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In a first-of-its-kind clinical study, Baylor College of Medicine, Houston, evaluated the safety, survival, and anti-tumor activity of tumor-specific T cells rendered resistant to transforming growth factor [beta] (TGF[beta]), in patients with Epstein-Barr Virus (EBV) positive lymphoma. The results appear in the Journal of Clinical Oncology (2018; doi:10.1200/JCO.2017.74.3179).

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T-cell therapies have demonstrated encouraging results and benefits in patients with chemotherapy-resistant lymphoma, but despite these advances, a large number of patients still respond poorly. A major advantage of T-cell therapy is that it is highly targeted to tumor cells, so it does not cause bystander damage. Patients can have successful responses with virtually no toxicity, unlike their experience with chemotherapy and radiation.


Like most tumors, lymphomas are immunosuppressive and contain multiple cell types that secrete inhibitory molecules, including TGF[beta]. TGF[beta] inhibits the expansion and function of tumor-directed T cells, limiting their ability to eliminate tumors.


"We modified our EBV-specific T cells with a dominant-negative TGF[beta] receptor in which the intracellular signaling domain had been deleted. This mutant receptor can bind TGF[beta], but does not transmit an inhibitory signal, and also blocks the inhibitory signaling of TGF[beta] through its normal receptor," said Cliona Rooney, PhD, Professor of Pediatrics, Division of Hematology and Oncology and the Center for Cell and Gene Therapy at Baylor College of Medicine, Texas Children's Hospital, and Houston Methodist Hospital.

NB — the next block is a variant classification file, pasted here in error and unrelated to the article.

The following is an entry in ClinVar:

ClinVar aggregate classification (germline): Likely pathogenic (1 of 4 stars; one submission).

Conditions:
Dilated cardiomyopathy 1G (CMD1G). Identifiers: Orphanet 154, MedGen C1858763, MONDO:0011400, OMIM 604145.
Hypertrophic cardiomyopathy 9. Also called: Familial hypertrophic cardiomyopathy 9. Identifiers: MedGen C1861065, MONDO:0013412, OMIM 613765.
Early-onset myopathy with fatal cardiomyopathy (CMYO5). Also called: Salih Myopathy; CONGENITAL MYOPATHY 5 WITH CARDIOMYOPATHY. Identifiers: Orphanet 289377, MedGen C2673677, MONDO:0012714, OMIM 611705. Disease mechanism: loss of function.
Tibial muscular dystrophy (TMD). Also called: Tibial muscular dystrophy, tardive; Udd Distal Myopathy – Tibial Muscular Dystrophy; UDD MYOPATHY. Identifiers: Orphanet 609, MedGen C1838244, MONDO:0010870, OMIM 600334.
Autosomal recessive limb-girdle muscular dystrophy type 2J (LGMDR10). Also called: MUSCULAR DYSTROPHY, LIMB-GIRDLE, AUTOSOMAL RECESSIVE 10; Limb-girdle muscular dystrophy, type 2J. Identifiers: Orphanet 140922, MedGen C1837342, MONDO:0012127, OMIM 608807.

Research Study

The research team began to investigate this strategy in 2002. Early studies showed that T cells expressing the dominant-negative TGF[beta] receptor could grow in the presence of TGF[beta], while unmodified T cells failed to grow and died within 2 weeks. Later, they evaluated the strategy in animal models for safety and efficacy, which led to the design of the clinical trial.


"In an earlier clinical study of unmodified EBV-specific T cells, more than 50 percent of patients experienced complete remission, and tumor responses were observed in over 70 percent," said Rooney, who also is senior author on the current study. "In the new study, patients who did not experience complete responses to unmodified EBV-Specific T Cells had complete responses to the same T cells modified with the dominant negative TGF[beta] receptor."


"These results come 18 years after this revolutionary approach was first conceptualized. While the study is small, its findings are encouraging for our patients' families and for the cancer field," said first author of the study Catherine Bollard, MD, now Director of the Children's Research Institute's Center for Cancer & Immunology Research and previously at Baylor when the study was conducted.


This research is a great illustration of bench-to-bedside work and the power of virus-specific T cells to produce significant patient response with little toxicity, the researchers said.


"After two bone marrow transplants and nearly 2 years of chemotherapy combined with weeks of radiation, my Hodgkins lymphoma was still not in remission. The doctor who oversaw my transplants knew of the T-cell trial at the Center for Cell and Gene Therapy and referred me for treatment. After speaking with Dr. Bollard and Vicky Torrano, it sounded like a worthwhile try since conventional treatment methods were not working," said Nick Asoian, a participant in the trial who is based in Denver. "Over the course of about 2 years, I had 12 infusions, and since my last infusion I have had many PET scans that are now showing no evidence of Hodgkin's disease."